Our group has discovered that autoimmune disorders in general are severely under researched. Before we start taking steps towards curing these disorders, we should focus more on researching the workings of specific autoimmune disorders.
We think that a possible way to study MS could be using the silk scaffolding. Silk scaffolding is already being used to study human axons and conditions like Parkinson’s, so why not use it to study MS and its effects on the human nervous system?
Not only would further research in autoimmune diseases, and MS, deepen our understanding of them and how they work, but it would also make finding effective treatments easier. How can you hope to treat the underlying causes of a disorder to try to cure it without knowing exactly what causes it?
Furthermore, our hope is that using the silk scaffolding could also allow us to study possible treatments before they reach human trials to determine whether or not they are effective, and what possible side effects they may have.
The traditional means of diagnosing rheumatoid arthritis (RA) has largely relied on the manifestation of symptoms and joint damage. Furthermore, the treatment of RA generally relies on a trial and error method with different medications because many different treatments don’t work for a lot of different patients. However, a recent study from the United Kingdom has identified four biomarkers that may help diagnose RA as well as predict the effectiveness of methotrexate as a treatment method for patients (Shervington, et al 2018). Because methotrexate was original designed as a cancer treatments and essentially kills parts of the immune system in hopes that it grows back healthy, the possibility of predicting whether or not it will be an effective treatment for a patient without them having to take it is an important advancement in the RA field. Personally, the use of methotrexate and other cancer drugs as treatments for RA is something that I would like to see dissipate in the coming years and I hope that this study will be an important step in the right direction.
Shervington, L., Darekar, A., Shakh, M., Mathews, R., Shervington, A. (2018) Identifying Reliable Daignostic/Predictive Biomarkers for Rheumatoid Arthritis. Biomark Insight. Retrieved from https://www.ncbi.nlm.nih.gov/pubmed/30262983
In my last post, I discussed a treatment for multiple sclerosis that promotes axon remyelenation that was in the first stages of clinical trials. A more recent article discusses multiple treatments that have some remyelnating properties that are currently furhter along in the clinical trial process, as well as others that are currently in the development phases (Kremer, et al 2018). While most of the treatments the article discusses were not intended to treat multiple sclerosis by promoting remyelination, they have found that some of these treatments that were meant to treat other things may be used to treat multiple sclerosis as well (Kremer, et al 2018). Possible remyelination in multiple sclerosis is an exciting and hopeful new treatment method because it could possibly reverse the damage from previous attacks or relapses and combat future bouts as they occur.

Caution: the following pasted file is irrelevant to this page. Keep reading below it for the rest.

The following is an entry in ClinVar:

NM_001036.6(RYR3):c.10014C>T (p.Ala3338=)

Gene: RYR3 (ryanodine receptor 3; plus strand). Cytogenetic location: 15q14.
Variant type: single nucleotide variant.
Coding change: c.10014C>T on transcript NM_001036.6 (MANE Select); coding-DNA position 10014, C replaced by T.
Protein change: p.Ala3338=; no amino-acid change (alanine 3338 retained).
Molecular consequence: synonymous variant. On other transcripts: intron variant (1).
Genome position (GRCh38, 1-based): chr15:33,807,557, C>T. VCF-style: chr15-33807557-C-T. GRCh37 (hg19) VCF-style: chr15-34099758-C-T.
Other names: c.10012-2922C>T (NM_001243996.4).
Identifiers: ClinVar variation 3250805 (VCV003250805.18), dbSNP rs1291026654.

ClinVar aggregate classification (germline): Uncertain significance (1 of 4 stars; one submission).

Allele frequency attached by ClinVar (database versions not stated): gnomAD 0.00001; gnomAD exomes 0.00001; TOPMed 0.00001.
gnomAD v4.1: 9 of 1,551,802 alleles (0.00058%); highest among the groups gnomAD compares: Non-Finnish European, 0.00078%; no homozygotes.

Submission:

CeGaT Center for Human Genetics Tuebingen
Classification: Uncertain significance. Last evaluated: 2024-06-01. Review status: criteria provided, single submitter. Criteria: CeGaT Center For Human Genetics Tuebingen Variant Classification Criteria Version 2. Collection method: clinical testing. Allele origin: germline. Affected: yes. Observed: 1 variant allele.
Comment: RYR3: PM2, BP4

Kremer, D., Akkermann, R., Küry, P., Dutta, R. (2018). Current advancements in promoting remyelination in multiple sclerosis. Sage Journals. Retrieved from https://www.ncbi.nlm.nih.gov/pubmed/30270725
Our project is centered around autoimmune disorders. More specifically, we want to look at both Multiple sclerosis and rheumatoid arthritis. While they are both autoimmune conditions, they affect the bodies in different ways. Rheumatoid Arthritis primarily affects the joints and causes inflammation and bone cartilage damage within the joints. Meanwhile, multiple sclerosis affects the nervous system, including the brain, and causes the demyelination of nerves. While these two diseases may appear to have nothing in common other than that they are caused when the immune system begins attacking the body, they share one other important similarity, neither of them are curable and they is no way of reversing the damage caused by either disorder.
There are some studies that have seen promising results in the regeneration of tissues affected by these disorders. One such study has found a possible treatment for multiple sclerosis that is currently in the first stage of clinical trials (Vala et al 2018). The study has found promising results in the stimulation of axon remyelination (Vala et al 2018). While there are far less promising studies in the reparation of tissue damage caused by rheumatoid arthritis, one study found that mesenchymal stem cells may be a possible treatment in the future because they can not only “develop into joint tissues,” but also have “immunosuppressive and anti-inflammatory qualities” (Leigheb et al 2018). I’m hoping to explore the existing treatment options for the two autoimmune disorders, as well as the possible application of innovations like tissue engineering as possible ways of reversing damage they cause.
Vala, M., et al. (2018) Surface plasmon resonance sensing on naturally derived membranes: A remyelination-promoting human antibody binds myelin with extraordinary affinity. Analytical Chemistry. Retrieved from https://pubs.acs.org/doi/10.1021/acs.analchem.8b02664
Leigheb, M., Borrone, A., et al. (2017, October 18). Chondral tissue engineering of the rheumatoid knee with collagen matrix autologous chondrocytes implant. Retrieved from https://www.ncbi.nlm.nih.gov/pubmed/29083361